This is what Gaza sounds like when the electricity goes off. Depending on what neighborhood you live in, you will either lose your power in the morning or at night in rotating 8 hour blocks (at 10 am, 2pm and 10pm). The generators have become a fixture of Gaza’s streets now, and power everything from a single computer to an entire 15 story building, depending on their size and horsepower. The countdown to “powering off” is absolutely depressing. Residents now schedule their days around the electricity-opting to visit relatives or friends who are on the “opposite” schedule when their power is off, for example, or working in cafes with large generators instead of their own offices of homes. There have been over 100 generator-related deaths reported according to the UN (carbon monoxide poisoning, accidental fueling explosions, and so on) in addition to an increase in resipiratory illnesses. Blogger Ibrahim Jabour joked on Twitter the other day “can I add to my CV under ‘special skills’ that I am an expert in generator repair and fueling?”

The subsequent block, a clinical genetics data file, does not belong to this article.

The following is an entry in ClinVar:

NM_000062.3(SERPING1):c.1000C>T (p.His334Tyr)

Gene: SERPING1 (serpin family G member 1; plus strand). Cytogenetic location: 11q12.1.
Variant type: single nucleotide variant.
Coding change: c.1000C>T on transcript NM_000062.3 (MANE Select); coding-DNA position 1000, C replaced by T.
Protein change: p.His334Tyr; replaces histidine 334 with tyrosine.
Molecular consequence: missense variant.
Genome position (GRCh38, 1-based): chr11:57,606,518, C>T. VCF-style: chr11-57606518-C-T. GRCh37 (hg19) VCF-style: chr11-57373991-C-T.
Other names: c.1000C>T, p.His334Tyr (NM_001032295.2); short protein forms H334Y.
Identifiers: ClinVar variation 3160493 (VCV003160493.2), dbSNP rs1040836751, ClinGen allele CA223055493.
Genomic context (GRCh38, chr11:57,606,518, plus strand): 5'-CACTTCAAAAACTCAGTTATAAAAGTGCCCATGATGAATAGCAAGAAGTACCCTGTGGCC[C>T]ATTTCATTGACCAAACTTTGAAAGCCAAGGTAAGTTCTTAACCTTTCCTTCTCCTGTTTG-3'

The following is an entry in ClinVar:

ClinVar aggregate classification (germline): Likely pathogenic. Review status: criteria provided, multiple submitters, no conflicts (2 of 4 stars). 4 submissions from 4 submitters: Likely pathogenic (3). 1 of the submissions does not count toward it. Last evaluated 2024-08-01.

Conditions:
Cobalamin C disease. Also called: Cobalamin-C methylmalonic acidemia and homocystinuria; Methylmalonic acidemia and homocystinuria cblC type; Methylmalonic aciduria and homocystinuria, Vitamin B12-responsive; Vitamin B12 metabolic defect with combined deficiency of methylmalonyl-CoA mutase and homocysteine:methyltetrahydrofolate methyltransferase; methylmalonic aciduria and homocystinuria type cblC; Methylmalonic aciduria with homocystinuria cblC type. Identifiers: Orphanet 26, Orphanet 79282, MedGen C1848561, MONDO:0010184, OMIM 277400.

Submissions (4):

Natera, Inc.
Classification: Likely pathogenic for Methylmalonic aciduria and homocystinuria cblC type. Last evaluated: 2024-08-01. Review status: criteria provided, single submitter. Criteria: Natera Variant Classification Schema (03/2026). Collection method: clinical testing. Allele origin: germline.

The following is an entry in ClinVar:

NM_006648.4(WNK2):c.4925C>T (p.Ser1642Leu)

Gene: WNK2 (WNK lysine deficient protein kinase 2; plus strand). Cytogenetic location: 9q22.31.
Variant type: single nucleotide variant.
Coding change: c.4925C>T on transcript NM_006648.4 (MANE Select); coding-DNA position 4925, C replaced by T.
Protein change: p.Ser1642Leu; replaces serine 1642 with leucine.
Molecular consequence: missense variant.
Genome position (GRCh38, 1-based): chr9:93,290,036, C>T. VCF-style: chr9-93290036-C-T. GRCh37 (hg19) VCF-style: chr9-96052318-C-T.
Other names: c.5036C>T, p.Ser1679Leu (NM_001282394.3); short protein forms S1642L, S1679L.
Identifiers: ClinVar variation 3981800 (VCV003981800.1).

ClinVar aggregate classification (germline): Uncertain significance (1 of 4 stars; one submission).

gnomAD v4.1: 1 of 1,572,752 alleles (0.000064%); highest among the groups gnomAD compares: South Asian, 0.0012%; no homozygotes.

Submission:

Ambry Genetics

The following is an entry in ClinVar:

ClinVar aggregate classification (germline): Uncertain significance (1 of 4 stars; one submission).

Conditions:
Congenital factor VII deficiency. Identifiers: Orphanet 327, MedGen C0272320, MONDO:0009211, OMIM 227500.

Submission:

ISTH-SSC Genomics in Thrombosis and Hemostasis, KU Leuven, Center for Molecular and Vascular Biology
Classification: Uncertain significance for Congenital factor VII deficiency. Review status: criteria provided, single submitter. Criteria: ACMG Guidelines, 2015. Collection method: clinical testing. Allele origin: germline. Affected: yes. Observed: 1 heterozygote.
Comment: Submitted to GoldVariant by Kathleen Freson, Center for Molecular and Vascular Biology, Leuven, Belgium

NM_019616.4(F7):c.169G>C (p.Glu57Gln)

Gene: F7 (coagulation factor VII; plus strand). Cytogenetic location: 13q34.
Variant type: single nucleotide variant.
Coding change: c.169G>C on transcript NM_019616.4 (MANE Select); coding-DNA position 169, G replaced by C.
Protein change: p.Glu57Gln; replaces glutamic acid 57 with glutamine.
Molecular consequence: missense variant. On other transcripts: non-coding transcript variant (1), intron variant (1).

Gaza suffers from a dire energy crisis (there is a 60% energy deficit, according to a recent report by OXFAM). The root of Gaza’s power crisis stretches back to June 2006 when Israeli airstrikes destroyed all six Gaza Power Plant (GPP) transformers (the power plant resumed operations five months later but at reduced capacity) as retribution for the capture of Gilad Shalit. After Hamas consolidated its power on the Strip in 2007 following the failed Fateh coup, Israel blockaded the territory and began to restrict fuel imports and equipment to Gaza resulting in a a chronic shortfall in the power plant’s production and a mass-dependence on back-up diesel powered generators. Besides earlier attacks, Cast Lead severely damaged the power plant, putting it on the verge of collapse, exacerbated by the destruction of power lines supplying electricity from Israel and Egypt.
For more, see GISHA’s “Electricity Shortage in Gaza: Who Turned Out the Lights?”
Also see Dissident Voice’s “Gaza’s Electricity Crisis“.
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